How to build an inexpensive shower from corrugated steel sheets.

Pictured is a shower using corrugated steel panels

In this post I will describe how I built a cheap and easy shower for my tiny house using corrugated galvanised steel sheets.

The shower cost around 200 Euros which included the base, sheet sides, waste plumbing, fixings, sealant, shower curtain and shower head.

I can’t claim any originality regarding this use of corrugated galvanised steel. If you look on Pinterest you can find plenty of examples.

But what is the point? Why use agricultural roofing sheets for the walls of a shower?

Firstly, I like the way it looks. The rustic/industrial aspect fits in well with the sanded pine boards on the walls. I also like the idea of using materials in an unusual way.

Secondly, it avoids the need for tiling. I have done quite a lot of wall and floor tiling over the years and I was keen to avoid it in the tiny house! It’s not that I hate the process of tiling but I wanted something different. Furthermore, the lime and hemp walls were never intended to be completely flat and would not be the ideal surface to tile on. These undulations could be easily accommodated by using the sheet material.

Thirdly, I expected that the shower could be built quite quickly in this way.

Lastly, this system fits in with the low budget ethos of the tiny house. The sheets only cost 11 Euros each (I used 3 of them). Admittedly, the box of fixings cost another 30 Euros, but even so, that’s still very little.

Pictured is my tiny house shower that was made from galvanised corrugated steel sheets
Tiny house shower using corrugated galvanised steel sheets

Design Considerations

My thoughts regarding the design of the shower are listed below.

Shower Base

I considered various options for the shower base such as a large plastic bucket, a wooden barrel, cast concrete, a plastic shower tray from a caravan and even tadelakt (a traditional type of Moroccan polished plaster).

One by one, each of the above options were rejected. The bucket looked awful and the wooden barrel was too small (as was the caravan shower tray). The cast concrete and tadelakt options would have been a lot of work with a high chance of them going wrong.

In the end I chose a ‘normal’ ceramic shower base which measured 70cm x 70cm. This was just big enough to be comfortable in use but small enough to fit into the tiny shower room. It was also cheap (about 50 Euros) and I knew that it would work.


Needless to say, I didn’t want the shower enclosure to leak.

The ceramic shower base had a good sized upturn at the edges so I thought that, in combination with a shower curtain, it would work ok.

As for the steel sheets themselves, I didn’t want to make any more holes in them than necessary. For this reason and for the sake of simplicity I decided not to use a normal thermostatic mixer valve and handset. This would have meant cutting large holes halfway down the shower and the curved nature of the panels would have made the installation difficult.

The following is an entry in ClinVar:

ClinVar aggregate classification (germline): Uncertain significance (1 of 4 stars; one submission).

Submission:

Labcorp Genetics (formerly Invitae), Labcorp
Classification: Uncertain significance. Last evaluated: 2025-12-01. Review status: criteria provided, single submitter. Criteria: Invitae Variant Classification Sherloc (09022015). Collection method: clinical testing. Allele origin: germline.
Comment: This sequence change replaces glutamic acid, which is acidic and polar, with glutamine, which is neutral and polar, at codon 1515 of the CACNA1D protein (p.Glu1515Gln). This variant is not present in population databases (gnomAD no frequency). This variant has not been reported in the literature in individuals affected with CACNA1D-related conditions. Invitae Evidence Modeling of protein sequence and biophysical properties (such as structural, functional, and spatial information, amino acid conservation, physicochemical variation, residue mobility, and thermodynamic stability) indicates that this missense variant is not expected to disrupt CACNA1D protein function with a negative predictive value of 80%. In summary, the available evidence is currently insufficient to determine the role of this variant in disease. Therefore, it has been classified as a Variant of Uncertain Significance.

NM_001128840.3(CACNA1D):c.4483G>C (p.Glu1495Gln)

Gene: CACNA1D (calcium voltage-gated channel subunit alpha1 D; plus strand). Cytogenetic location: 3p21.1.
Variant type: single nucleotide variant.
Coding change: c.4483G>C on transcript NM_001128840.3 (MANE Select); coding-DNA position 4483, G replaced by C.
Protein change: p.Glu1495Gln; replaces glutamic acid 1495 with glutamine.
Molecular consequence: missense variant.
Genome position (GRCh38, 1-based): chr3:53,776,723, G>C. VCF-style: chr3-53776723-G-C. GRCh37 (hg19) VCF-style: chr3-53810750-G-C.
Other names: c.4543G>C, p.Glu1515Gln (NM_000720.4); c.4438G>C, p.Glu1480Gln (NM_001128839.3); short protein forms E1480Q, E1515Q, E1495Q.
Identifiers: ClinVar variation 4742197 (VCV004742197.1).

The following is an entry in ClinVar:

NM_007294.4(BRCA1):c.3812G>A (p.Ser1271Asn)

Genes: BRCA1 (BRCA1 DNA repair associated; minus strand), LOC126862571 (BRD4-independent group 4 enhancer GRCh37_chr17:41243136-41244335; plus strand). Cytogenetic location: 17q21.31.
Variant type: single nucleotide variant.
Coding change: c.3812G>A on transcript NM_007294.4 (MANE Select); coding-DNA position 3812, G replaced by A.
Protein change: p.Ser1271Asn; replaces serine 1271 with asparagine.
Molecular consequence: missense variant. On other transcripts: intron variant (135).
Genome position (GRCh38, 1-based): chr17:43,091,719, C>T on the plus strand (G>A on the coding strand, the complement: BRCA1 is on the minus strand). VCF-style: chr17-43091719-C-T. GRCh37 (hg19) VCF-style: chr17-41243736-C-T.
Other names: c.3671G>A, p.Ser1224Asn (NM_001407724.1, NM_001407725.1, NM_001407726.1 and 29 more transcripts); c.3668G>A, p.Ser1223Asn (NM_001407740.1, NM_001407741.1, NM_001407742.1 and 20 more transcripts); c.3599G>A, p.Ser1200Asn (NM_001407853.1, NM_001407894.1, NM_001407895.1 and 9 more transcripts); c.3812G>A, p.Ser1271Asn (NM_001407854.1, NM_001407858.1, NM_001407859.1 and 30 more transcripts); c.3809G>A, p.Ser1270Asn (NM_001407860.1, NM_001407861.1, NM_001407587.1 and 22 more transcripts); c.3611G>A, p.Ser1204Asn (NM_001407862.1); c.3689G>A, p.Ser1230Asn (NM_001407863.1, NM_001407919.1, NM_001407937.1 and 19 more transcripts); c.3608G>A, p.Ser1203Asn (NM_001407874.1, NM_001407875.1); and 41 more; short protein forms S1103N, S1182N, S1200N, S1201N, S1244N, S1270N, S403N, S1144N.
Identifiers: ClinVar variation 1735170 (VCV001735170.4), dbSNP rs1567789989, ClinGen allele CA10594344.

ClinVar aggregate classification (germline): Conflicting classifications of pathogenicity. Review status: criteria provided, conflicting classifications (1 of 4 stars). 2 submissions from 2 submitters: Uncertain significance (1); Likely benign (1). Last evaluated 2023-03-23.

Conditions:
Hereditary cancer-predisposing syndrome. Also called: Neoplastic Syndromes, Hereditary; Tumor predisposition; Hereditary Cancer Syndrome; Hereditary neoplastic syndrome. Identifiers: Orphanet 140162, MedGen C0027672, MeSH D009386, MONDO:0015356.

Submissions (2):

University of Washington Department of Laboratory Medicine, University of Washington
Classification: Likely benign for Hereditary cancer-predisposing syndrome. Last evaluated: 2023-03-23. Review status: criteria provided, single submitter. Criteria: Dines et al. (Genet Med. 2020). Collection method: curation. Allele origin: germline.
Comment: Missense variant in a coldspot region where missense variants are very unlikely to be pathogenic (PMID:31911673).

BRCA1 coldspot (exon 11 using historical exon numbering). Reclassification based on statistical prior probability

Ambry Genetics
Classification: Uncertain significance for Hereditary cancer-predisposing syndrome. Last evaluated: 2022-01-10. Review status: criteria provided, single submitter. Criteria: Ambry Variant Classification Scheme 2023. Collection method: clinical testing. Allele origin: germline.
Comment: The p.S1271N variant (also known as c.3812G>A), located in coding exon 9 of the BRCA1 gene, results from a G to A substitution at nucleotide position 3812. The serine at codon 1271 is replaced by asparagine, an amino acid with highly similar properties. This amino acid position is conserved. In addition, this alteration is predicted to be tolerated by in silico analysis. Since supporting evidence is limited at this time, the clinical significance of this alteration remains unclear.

Another potential source of leaks could be where the steel panels joined together. I decided this could be minimised with a large overlap and the use of some clear silicone sealant.

I also thought that a bead of silicone should be enough to seal the join between the steel sheets and the shower base. A timber capping strip at the top would prevent any splashed water from running down behind the sheets.

Finally, I knew that if the shower room walls did become a little wet, it wasn’t the end of the world. The lime and hemp would soak it up and then release it back into the atmosphere later.


As I would be using a conventional shower tray, the waste plumbing would be standard and should be straightforward.

As for the hot water plumbing, I had already rejected the idea of a normal thermostatic mixer and handset so I needed to find another solution.

My preferred idea was to locate the thermostatic mixer valve outside the shower room so that the hot water to the shower already arrived at the perfect temperature. In this way, I would only need one pipe going to the shower. Flow could be controlled by a simple manual valve, just outside the shower. The hot water pipe could be run around the edge of the shower sides and terminate in a shower head at the top. This seemed to be a good compromise between simplicity and convenience. You can read a bit more about the hot water system here.

Obviously, there are numerous even simpler options such as the Hozelock porta shower, a portable electric shower (supplied from a bucket of warm water) or even just a basin and washcloth.


Installing the base

The drawing below should help illustrate my method of installing the shower base.

Pictured is a drawing showing how the tiny house shower base was made.
Shower base

The first thing I did was make a rough timber support frame for the shower tray. This should be quite chunky and tall enough to allow for the shower waste plumbing. Note that I left a gap at the front. This was allow me to check for potential leaks from the waste water pipe and fittings. It might also be handy in the event of future leaks, although access is very tight.